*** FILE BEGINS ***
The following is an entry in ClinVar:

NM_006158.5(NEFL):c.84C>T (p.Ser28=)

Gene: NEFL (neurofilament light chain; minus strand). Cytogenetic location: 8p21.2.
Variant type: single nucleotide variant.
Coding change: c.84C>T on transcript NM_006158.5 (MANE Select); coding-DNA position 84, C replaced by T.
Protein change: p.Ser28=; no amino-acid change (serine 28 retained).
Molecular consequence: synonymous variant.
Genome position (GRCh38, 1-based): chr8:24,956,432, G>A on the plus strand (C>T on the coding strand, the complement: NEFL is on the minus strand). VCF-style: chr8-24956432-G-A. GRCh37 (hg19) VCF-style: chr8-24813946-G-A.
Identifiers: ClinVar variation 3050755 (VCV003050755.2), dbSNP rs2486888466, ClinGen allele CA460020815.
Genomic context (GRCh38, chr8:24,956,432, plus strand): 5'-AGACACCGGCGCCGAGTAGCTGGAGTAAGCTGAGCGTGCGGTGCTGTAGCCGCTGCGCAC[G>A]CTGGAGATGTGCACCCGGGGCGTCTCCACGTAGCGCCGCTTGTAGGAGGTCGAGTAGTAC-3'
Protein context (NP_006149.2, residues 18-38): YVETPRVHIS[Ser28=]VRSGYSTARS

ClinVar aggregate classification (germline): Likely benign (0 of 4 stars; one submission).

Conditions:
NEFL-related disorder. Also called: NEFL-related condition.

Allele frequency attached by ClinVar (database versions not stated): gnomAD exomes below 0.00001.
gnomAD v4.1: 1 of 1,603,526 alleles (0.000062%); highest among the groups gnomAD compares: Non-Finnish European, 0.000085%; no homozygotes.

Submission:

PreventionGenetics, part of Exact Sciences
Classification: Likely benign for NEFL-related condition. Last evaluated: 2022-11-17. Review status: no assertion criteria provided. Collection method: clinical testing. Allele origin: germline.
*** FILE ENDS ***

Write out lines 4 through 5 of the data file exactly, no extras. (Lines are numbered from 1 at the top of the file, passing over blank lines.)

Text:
Variant type: single nucleotide variant.
Coding change: c.84C>T on transcript NM_006158.5 (MANE Select); coding-DNA position 84, C replaced by T.